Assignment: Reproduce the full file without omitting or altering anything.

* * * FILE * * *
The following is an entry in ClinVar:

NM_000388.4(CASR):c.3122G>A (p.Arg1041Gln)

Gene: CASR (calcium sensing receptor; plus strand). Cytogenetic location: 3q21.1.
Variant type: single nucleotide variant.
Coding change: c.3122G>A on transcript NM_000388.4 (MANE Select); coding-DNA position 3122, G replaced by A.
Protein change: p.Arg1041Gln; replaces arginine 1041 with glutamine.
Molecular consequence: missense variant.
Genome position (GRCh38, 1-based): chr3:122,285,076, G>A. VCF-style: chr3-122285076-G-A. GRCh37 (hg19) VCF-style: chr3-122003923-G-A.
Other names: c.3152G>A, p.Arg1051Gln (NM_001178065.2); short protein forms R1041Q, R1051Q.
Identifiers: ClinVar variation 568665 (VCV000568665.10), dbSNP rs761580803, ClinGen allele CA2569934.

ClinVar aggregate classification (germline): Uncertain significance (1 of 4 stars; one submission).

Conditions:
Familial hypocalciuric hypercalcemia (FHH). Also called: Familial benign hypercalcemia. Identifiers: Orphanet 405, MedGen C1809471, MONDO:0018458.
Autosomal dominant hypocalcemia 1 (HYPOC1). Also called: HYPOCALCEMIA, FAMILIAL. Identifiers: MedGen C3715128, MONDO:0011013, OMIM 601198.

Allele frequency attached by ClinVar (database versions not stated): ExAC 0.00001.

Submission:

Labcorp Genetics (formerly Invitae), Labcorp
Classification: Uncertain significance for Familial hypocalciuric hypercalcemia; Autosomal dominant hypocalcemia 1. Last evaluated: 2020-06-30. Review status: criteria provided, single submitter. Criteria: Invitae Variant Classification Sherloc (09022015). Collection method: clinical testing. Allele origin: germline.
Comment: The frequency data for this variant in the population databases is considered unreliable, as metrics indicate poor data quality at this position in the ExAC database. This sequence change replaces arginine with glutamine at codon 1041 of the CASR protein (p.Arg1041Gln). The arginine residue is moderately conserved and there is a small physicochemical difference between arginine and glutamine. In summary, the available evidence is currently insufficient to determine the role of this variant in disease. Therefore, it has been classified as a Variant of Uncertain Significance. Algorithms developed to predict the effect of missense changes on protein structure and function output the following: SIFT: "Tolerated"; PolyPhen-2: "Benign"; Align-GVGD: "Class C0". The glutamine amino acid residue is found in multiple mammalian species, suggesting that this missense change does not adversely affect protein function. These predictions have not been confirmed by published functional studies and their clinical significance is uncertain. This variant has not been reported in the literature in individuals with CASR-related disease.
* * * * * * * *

The following is an entry in ClinVar:

NM_000388.4(CASR):c.3122G>A (p.Arg1041Gln)

Gene: CASR (calcium sensing receptor; plus strand). Cytogenetic location: 3q21.1.
Variant type: single nucleotide variant.
Coding change: c.3122G>A on transcript NM_000388.4 (MANE Select); coding-DNA position 3122, G replaced by A.
Protein change: p.Arg1041Gln; replaces arginine 1041 with glutamine.
Molecular consequence: missense variant.
Genome position (GRCh38, 1-based): chr3:122,285,076, G>A. VCF-style: chr3-122285076-G-A. GRCh37 (hg19) VCF-style: chr3-122003923-G-A.
Other names: c.3152G>A, p.Arg1051Gln (NM_001178065.2); short protein forms R1041Q, R1051Q.
Identifiers: ClinVar variation 568665 (VCV000568665.10), dbSNP rs761580803, ClinGen allele CA2569934.

ClinVar aggregate classification (germline): Uncertain significance (1 of 4 stars; one submission).

Conditions:
Familial hypocalciuric hypercalcemia (FHH). Also called: Familial benign hypercalcemia. Identifiers: Orphanet 405, MedGen C1809471, MONDO:0018458.
Autosomal dominant hypocalcemia 1 (HYPOC1). Also called: HYPOCALCEMIA, FAMILIAL. Identifiers: MedGen C3715128, MONDO:0011013, OMIM 601198.

Allele frequency attached by ClinVar (database versions not stated): ExAC 0.00001.

Submission:

Labcorp Genetics (formerly Invitae), Labcorp
Classification: Uncertain significance for Familial hypocalciuric hypercalcemia; Autosomal dominant hypocalcemia 1. Last evaluated: 2020-06-30. Review status: criteria provided, single submitter. Criteria: Invitae Variant Classification Sherloc (09022015). Collection method: clinical testing. Allele origin: germline.
Comment: The frequency data for this variant in the population databases is considered unreliable, as metrics indicate poor data quality at this position in the ExAC database. This sequence change replaces arginine with glutamine at codon 1041 of the CASR protein (p.Arg1041Gln). The arginine residue is moderately conserved and there is a small physicochemical difference between arginine and glutamine. In summary, the available evidence is currently insufficient to determine the role of this variant in disease. Therefore, it has been classified as a Variant of Uncertain Significance. Algorithms developed to predict the effect of missense changes on protein structure and function output the following: SIFT: "Tolerated"; PolyPhen-2: "Benign"; Align-GVGD: "Class C0". The glutamine amino acid residue is found in multiple mammalian species, suggesting that this missense change does not adversely affect protein function. These predictions have not been confirmed by published functional studies and their clinical significance is uncertain. This variant has not been reported in the literature in individuals with CASR-related disease.